Andy Murray happy with freedom of movement in New York win

Scot sees off Frances Tiafoe at Western & Southern Open

Andy Murray chats to Frances Tiafoe at the net after the Scot defeated the American at the Western & Southern Open. Picture: Frank Franklin II
Andy Murray chats to Frances Tiafoe at the net after the Scot defeated the American at the Western & Southern Open. Picture: Frank Franklin II

Andy Murray feels “physically good” and is confident he will continue to improve as the matches keep coming.

The 33-year-old played his first competitive tennis in nine months as he beat Frances Tiafoe 7-6 (6), 3-6, 6-1 in the first round of the Western & Southern Open in New York.

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Murray, recovering from hip problems, admitted he was far from his best in beating the young American wild card, but is feeling in much better shape than he has for a long time as the US Open approaches.

“Physically, I thought I did pretty well,” said the former British No 1. “I moved maybe better than I expected to.

“The first few matches back when I started playing singles last year I moved way worse than I did here, so that was positive.

“My tennis could have been better. I thought I could have played a bit better. I guess that will come, the more matches I play.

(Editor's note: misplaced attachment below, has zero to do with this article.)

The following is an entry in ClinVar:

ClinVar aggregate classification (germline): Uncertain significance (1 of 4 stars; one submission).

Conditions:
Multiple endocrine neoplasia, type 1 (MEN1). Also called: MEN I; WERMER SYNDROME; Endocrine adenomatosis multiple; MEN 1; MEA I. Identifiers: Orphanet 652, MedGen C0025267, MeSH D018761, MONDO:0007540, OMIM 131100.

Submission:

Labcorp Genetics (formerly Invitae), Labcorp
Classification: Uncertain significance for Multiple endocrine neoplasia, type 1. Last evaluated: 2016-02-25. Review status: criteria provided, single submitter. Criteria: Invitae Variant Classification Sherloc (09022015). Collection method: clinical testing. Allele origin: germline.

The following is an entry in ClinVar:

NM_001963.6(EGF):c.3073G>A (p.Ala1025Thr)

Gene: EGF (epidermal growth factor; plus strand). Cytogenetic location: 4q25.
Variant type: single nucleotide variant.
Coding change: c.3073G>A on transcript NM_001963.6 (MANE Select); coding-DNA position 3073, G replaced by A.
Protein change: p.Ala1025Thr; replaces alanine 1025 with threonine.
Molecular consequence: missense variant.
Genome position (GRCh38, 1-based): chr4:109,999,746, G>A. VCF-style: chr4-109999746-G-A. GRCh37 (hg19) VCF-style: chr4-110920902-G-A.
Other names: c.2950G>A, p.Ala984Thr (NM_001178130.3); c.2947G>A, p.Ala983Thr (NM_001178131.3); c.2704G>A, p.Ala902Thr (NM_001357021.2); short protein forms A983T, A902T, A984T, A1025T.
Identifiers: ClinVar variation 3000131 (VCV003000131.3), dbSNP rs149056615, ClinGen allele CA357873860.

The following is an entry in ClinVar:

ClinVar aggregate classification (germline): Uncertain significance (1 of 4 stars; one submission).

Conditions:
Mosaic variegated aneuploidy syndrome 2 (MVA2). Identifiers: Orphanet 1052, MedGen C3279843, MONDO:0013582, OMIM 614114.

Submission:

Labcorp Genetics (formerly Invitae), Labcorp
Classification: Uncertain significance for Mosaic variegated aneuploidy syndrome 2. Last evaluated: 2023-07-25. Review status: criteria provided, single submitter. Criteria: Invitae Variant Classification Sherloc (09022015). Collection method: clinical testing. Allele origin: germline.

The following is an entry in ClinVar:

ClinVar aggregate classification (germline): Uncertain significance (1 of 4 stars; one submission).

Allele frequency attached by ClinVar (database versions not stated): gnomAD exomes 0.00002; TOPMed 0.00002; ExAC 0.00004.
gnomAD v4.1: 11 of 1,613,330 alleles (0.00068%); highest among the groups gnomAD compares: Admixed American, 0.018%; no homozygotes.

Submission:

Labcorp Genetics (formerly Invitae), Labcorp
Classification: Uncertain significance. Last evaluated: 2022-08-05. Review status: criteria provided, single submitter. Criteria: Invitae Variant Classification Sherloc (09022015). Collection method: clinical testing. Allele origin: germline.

“But I always need to see as well how I recover from a match like that too, because although I felt good during the match, things can sometimes stiffen up and hurt a bit afterwards.

“I’m happy with how I did here. I would have liked to have played a bit better, but physically I was good. That is the most important thing for me, because that hasn’t been the case for the last 10 months.”

Former world No 1 Murray, who now faces a last-32 date with Alexander Zverev, admits he has lowered his expectations since battling injury problems and knows he still faces a long road to a full recovery.

“I would say I probably have lower expectations,” Murray added. “I know the tennis will come, but it’s also not going to come back immediately, so it’s just not to expect, straight off the bat, to be playing perfect.

“For example, the first set today, the tiebreak was bad level. It wasn’t good tennis, in my opinion. But I got through it and I didn’t get too down on myself.

“I didn’t expect to play unbelievable. But I spoke with my coach the last couple of days and he was saying to me ‘you’re good enough to win matches even when you’re not feeling good’ and to remember that sometimes. I think that’s one of the things that I need to remember.

“Obviously if you play the top players, you know you’re going to have to play a high level of tennis. But there are certain matches you can get through not playing your best, and I think I did that here.”

South Africa’s Kevin Anderson, a two-time Grand Slam runner-up, prevailed 7-6 (3) ,4-6, 6-3 against Britain’s Kyle Edmund.

Young gun Denis Shapalov defeated Marin Cilic in straight sets, overcoming the Croatian 6-3, 6-3.

The 12th seeded Canadian, ranked 16th in the world, saved the only break point he faced during 79 minutes on court as he relied on a dominant serve for the win.

Fellow Canadian Milos Raonic was also victorious, defeating Sam Querrey of the US 6-4, 6-4, while Australia’s Alex de Minaur lost 6-2, 6-4 to German Jan-Lennard Struff.

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